By an act of faith, Rahab, the Jericho harlot, welcomed the spies and escaped the destruction that came on those who refused to trust God. —Hebrews 11:31 (MSG)
There is a single, strong emotion that is communicated all through Joshua’s telling of the story of Rahab and the fall of Jericho (recounted in Joshua 2 + 6) The strong emotion? Fear.
One person seemed immune to those feelings of fear, however. Where an entire town felt fear, and made decisions from fear, Rahab saw possibility.
This illuminates a spiritual truth: We see what we look for, or, another way to say it, what we find depends often on what we set out in search of.
Reality is this: God is present in this world, in your life, at this time, always. God is working within your circumstances, nearly always in a hidden way, allowing us the opportunity to recognize or not to recognize. There seems to always be enough evidence to support either claim. But maybe the spiritual life is all the more fascinating because of that.
Where is God? Is God present and accessible in the pain and in the joys and in the mundanness of life? We see what we look for.
Vincent Van Gogh once wrote to his brother that, “When I have a terrible need for religion, I go outside and paint the stars.”
Vincent’s first of three famous renderings of the night sky was a piece that was later titled Café Terrace at Night, painted in Arles, France in 1888
Only in recent years have art scholars begun uncovering the depth of the Symbolist treasures hidden in this piece.
Using the vanishing point technique (a technique so perfected in Da Vinci’s Last Supper it had been all but abandoned in subsequent years), as well as an audacious yellow color, our eyes are drawn to the illuminated cafe terrace.
There is a central figure in the terrace, clothed in white, serving the other guests, standing just in front of a looming green cross. There are 12 diners being served, one of them a shadowy figure making an exit through a side-door. The case can be made that Cafe Terrace at Night is Vincent’s symbolist Last Supper.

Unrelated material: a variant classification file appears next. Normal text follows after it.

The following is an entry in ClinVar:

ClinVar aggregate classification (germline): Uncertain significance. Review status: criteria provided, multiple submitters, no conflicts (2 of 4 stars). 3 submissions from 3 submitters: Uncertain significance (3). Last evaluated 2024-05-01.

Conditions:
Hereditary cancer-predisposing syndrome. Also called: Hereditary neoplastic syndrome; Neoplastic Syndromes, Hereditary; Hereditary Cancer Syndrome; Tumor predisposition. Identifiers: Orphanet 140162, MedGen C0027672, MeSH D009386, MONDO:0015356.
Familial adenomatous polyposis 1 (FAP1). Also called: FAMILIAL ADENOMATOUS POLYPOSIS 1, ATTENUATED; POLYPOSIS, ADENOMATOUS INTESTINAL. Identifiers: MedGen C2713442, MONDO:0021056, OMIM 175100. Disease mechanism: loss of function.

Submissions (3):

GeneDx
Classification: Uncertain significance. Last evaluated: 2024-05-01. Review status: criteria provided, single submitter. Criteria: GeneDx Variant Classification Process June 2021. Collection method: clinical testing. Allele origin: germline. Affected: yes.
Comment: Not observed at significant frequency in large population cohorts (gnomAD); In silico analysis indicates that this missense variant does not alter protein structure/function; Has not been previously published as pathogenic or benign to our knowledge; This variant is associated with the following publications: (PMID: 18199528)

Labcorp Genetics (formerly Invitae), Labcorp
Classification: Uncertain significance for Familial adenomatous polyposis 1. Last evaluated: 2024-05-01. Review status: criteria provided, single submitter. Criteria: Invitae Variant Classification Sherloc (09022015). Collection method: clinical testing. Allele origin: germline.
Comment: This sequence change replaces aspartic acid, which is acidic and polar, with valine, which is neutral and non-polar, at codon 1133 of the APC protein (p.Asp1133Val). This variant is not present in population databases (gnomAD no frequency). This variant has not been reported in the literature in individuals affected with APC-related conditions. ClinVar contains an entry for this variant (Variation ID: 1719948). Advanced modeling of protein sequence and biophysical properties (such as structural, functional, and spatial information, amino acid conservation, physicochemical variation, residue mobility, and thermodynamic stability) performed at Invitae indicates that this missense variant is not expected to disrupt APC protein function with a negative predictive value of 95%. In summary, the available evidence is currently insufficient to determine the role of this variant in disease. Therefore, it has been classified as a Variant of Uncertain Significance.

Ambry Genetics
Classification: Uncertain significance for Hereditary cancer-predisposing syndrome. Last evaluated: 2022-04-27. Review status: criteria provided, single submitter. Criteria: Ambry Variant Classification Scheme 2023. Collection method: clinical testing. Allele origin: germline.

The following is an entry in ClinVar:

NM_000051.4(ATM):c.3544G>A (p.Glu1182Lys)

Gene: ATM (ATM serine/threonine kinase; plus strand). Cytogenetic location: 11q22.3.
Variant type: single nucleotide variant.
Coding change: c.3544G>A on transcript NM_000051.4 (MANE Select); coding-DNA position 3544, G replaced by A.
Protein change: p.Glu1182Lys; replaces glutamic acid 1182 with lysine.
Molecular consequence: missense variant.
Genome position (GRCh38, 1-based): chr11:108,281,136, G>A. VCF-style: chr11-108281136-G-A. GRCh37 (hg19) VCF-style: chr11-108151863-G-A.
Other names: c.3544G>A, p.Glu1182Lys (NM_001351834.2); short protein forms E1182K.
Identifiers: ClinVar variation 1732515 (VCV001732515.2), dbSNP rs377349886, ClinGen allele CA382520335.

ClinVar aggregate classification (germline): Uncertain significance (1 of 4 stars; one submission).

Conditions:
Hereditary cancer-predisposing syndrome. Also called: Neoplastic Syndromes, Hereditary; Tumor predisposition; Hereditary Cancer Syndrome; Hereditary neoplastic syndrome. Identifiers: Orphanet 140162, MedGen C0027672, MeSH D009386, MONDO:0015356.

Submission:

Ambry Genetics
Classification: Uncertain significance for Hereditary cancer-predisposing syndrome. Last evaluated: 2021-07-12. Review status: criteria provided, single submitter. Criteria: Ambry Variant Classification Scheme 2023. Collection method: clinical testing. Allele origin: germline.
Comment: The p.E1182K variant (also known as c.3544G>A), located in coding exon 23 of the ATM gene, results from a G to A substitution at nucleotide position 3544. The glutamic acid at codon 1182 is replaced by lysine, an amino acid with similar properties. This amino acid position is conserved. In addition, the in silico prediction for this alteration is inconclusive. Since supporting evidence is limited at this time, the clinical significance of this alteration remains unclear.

He never mentioned these hidden symbols in any letters. He didn’t title the piece “The Last Supper, 1888” It took over 100 years for anyone to notice. What Vincent reveals to anyone willing to look closely, under those swirling stars, on that nondescript cobblestone road, at an unnamed cafe, is that the holy is always hidden in the ordinary.
We just normally aren’t looking closely enough, identified as we are with the “problems to be solved” in life, with the rational mind’s incessant buzz of what has and can and probably-will go wrong, or captivated by the distractions that dance around us on the surface world.
But when we begin to identify with the possibilities in our situations, rather than only the “problems,” we are in the kingdom. Vincent teaches us to look deeply into the moment, because the present moment is humming with divine life.
This is, of course, a skill to be developed, life in the presence of God (which we could call prayer). It is how we learn to not only look, but to see.
Rahab was not only looking, she was seeing.
Her legacy is an invitation to interpret events in our lives, no matter how difficult or joyful, as invitations to deeper dependency on God, rather than omens of doom/destruction.
Rahab observed an inherent grace in an alarming situation. And she appealed to the grace of God, to God’s presence, in a deeper way than anyone else around her would. And she was saved.